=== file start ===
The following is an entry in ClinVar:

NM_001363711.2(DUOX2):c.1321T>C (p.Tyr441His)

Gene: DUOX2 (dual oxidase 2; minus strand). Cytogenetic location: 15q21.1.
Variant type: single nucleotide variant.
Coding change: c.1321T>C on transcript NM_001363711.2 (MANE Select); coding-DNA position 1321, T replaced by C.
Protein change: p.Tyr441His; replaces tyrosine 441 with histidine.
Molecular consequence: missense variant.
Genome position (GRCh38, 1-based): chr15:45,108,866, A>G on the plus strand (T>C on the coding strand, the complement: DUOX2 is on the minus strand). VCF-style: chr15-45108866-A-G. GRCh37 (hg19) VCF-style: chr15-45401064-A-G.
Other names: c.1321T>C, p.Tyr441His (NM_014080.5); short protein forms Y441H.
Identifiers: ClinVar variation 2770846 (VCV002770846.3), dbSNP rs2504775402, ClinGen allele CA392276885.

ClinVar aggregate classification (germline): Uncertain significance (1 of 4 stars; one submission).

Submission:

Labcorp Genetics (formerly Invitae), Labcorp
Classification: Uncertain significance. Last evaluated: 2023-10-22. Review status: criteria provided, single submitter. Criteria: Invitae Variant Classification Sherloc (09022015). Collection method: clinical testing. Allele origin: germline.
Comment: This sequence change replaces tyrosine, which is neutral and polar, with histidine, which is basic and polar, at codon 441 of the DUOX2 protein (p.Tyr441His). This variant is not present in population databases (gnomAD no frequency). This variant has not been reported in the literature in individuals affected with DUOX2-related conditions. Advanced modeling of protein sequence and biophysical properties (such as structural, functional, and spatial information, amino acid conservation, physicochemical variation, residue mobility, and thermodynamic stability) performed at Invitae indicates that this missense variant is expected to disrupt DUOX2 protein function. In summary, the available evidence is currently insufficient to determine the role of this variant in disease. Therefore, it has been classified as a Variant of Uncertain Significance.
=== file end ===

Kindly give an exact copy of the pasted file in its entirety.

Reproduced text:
The following is an entry in ClinVar:

NM_001363711.2(DUOX2):c.1321T>C (p.Tyr441His)

Gene: DUOX2 (dual oxidase 2; minus strand). Cytogenetic location: 15q21.1.
Variant type: single nucleotide variant.
Coding change: c.1321T>C on transcript NM_001363711.2 (MANE Select); coding-DNA position 1321, T replaced by C.
Protein change: p.Tyr441His; replaces tyrosine 441 with histidine.
Molecular consequence: missense variant.
Genome position (GRCh38, 1-based): chr15:45,108,866, A>G on the plus strand (T>C on the coding strand, the complement: DUOX2 is on the minus strand). VCF-style: chr15-45108866-A-G. GRCh37 (hg19) VCF-style: chr15-45401064-A-G.
Other names: c.1321T>C, p.Tyr441His (NM_014080.5); short protein forms Y441H.
Identifiers: ClinVar variation 2770846 (VCV002770846.3), dbSNP rs2504775402, ClinGen allele CA392276885.

ClinVar aggregate classification (germline): Uncertain significance (1 of 4 stars; one submission).

Submission:

Labcorp Genetics (formerly Invitae), Labcorp
Classification: Uncertain significance. Last evaluated: 2023-10-22. Review status: criteria provided, single submitter. Criteria: Invitae Variant Classification Sherloc (09022015). Collection method: clinical testing. Allele origin: germline.
Comment: This sequence change replaces tyrosine, which is neutral and polar, with histidine, which is basic and polar, at codon 441 of the DUOX2 protein (p.Tyr441His). This variant is not present in population databases (gnomAD no frequency). This variant has not been reported in the literature in individuals affected with DUOX2-related conditions. Advanced modeling of protein sequence and biophysical properties (such as structural, functional, and spatial information, amino acid conservation, physicochemical variation, residue mobility, and thermodynamic stability) performed at Invitae indicates that this missense variant is expected to disrupt DUOX2 protein function. In summary, the available evidence is currently insufficient to determine the role of this variant in disease. Therefore, it has been classified as a Variant of Uncertain Significance.